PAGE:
benwhite_dotcom  As an addendum, I believe this is larva currens (https://en.wikipedia.org/wiki/Larva_currens) in the setting of strongyloides infection and not Cutaneous larva migrans. Strongyloides, unlike CLM, explains the diarrhea, weight loss, and not just the eosinophilia. CLM is generally limited to the skin and typically appears first in hands or feet (whatever touches soil) with perianal involvement being significantly less common. Stool studies are unnecessary in CLM, which is primarily a clinical diagnosis. The other information in the stem is there for a reason. See this nice comparison page: https://www.derm101.com/therapeutic/cutaneous-larva-migrans-larva-currens/introduction/ +  


Blood at the meatus is the red flag (see what I did there?) for urethral injury, which should be evaluated for with a retrograde urethrogram. The membranous the most commonly injured by fracture. In contrast, the spongy urethra is most likely to be injured during traumatic catheter insertion or in a straddle injury.

canyon_run  Should we just assume that a pelvic fracture implies a membranous urethral injury? I was between membranous and spongy and I ended up choosing spongy because of the perineal bruising and fact that the patient was riding a motorcycle (and therefore susceptible to straddle injury). +  
benwhite_dotcom  Yes. You should think of spongy as the penile urethra, hence the predisposition to catheter-related trauma. +2  


submitted by canyon_run(0),

I can’t seem to find a similar image online that describes exactly what the other areas are covering. Any help?

benwhite_dotcom  See this image (Fig.6) from https://teachmeanatomy.info/neuro/brainstem/medulla-oblongata/ A and D, for example, would reflect lesions that cause what is called lateral medullary syndrome (Wallenberg syndrome). +  
canyon_run  Thank you! Would E then be the inferior vestibular nucleus based on that linked image? Also, is hypoglossal involved in the stem because of damage to the nerve fibers themselves rather than the nucleus? +  
benwhite_dotcom  I think the level in the teachmeanatomy link is a bit off from the NBME image. I assume the NBME is showing E as the hypoglossal nucleus (https://en.wikipedia.org/wiki/Hypoglossal_nucleus). Yes, it’s the fibers. The nucleus is ventral. +  


submitted by canyon_run(0),

I can’t seem to find a similar image online that describes exactly what the other areas are covering. Any help?

benwhite_dotcom  See this image (Fig.6) from https://teachmeanatomy.info/neuro/brainstem/medulla-oblongata/ A and D, for example, would reflect lesions that cause what is called lateral medullary syndrome (Wallenberg syndrome). +  
canyon_run  Thank you! Would E then be the inferior vestibular nucleus based on that linked image? Also, is hypoglossal involved in the stem because of damage to the nerve fibers themselves rather than the nucleus? +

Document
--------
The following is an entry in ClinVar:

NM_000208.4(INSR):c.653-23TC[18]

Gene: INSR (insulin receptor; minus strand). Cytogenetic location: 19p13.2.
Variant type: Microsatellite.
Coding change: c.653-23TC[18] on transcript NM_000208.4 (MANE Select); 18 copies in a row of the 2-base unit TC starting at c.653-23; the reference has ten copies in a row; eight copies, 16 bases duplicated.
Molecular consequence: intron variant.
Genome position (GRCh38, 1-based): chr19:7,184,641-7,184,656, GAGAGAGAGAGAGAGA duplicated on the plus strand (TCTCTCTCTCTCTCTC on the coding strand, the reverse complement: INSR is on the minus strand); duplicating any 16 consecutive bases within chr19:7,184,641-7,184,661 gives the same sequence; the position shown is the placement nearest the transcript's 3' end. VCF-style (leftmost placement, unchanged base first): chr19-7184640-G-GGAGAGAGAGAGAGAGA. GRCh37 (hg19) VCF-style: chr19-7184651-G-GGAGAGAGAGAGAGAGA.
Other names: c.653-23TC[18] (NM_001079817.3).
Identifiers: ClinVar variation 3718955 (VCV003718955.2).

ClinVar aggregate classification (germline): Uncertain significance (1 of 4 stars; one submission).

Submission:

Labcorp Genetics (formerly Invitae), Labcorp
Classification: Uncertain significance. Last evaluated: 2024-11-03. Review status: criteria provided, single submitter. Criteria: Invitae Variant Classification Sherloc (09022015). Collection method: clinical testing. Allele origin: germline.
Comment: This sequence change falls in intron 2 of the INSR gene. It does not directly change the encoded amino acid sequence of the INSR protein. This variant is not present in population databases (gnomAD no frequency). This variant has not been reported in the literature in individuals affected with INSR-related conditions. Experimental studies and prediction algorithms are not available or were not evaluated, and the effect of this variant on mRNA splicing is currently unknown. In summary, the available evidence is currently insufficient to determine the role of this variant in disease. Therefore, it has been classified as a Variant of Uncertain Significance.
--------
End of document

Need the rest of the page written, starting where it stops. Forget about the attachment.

benwhite_dotcom  I think the level in the teachmeanatomy link is a bit off from the NBME image. I assume the NBME is showing E as the hypoglossal nucleus (https://en.wikipedia.org/wiki/Hypoglossal_nucleus). Yes, it’s the fibers. The nucleus is ventral. +  


submitted by canyon_run(0),

why is the platelet aggregation test is normal in VWD? my problem is that Gp1b and VWfactor have to interact to induce a confirmational change in platelets to release ADP –> ADP binds to adp-receptor and induces Gp2b/3a which enables aggregation via fibrinogen. which would lead to abnormal aggregation? and is the ristocetin assay not a platelet aggregation test? or can it sometimes be normal and sometimes not?

benwhite_dotcom  It can be abnormal as well, depends on the subtype and severity (the wikipedia page does a decent job explaining). The most common subtype of VWD is a quantitative defect, which is often mild/nearly clinically occult and can have essentially normal laboratory testing. This is one of those questions where the labs are really there to exclude the other choices. +1  


The only thing that directly raises BP of the list is increased PVR.

amedhead  would decreased cardiac output not also increase the blood pressure due to sympathetic activation of the baroreceptor reflex? +  
benwhite_dotcom  I think you’re ignoring a directly correct answer, increased PVR literally equals increased BP, and are instead trying to postulate an indirectly plausible answer. Decreased CO, as you just implied, means less blood pumping into the aorta and less blood pounding and stretching the arteries and thus decreased BP. Note, your original logic would apply to stroke volume just as easily. Yes, a sympathetic response could then occur as a response to mitigate this, such as in shock or heart failure, but it would misleading to suggest that decreased CO causes hypertension. +  


submitted by ashmash(1),

Why can’t we assume that the patient with an elevated direct bilirubin does not have some sort of obstruction where the alkaline phosphatase would be elevated (or even dubin johnson syndrome)? I didn’t think of Gilbert disease despite the intermittent course because I tend to look at direct and total bilirubin levels first to see if the direct bilirubin is elevated which in this case was elevated.

benwhite_dotcom  Few things. History always comes first. She also has even more indirect bili than direct. There’s also no other indication of obstruction clinically (such as pruritis), and you can’t infer an elevated lab value (alk phos) and rely on that in order to have everything come together. They have to give it to you. +3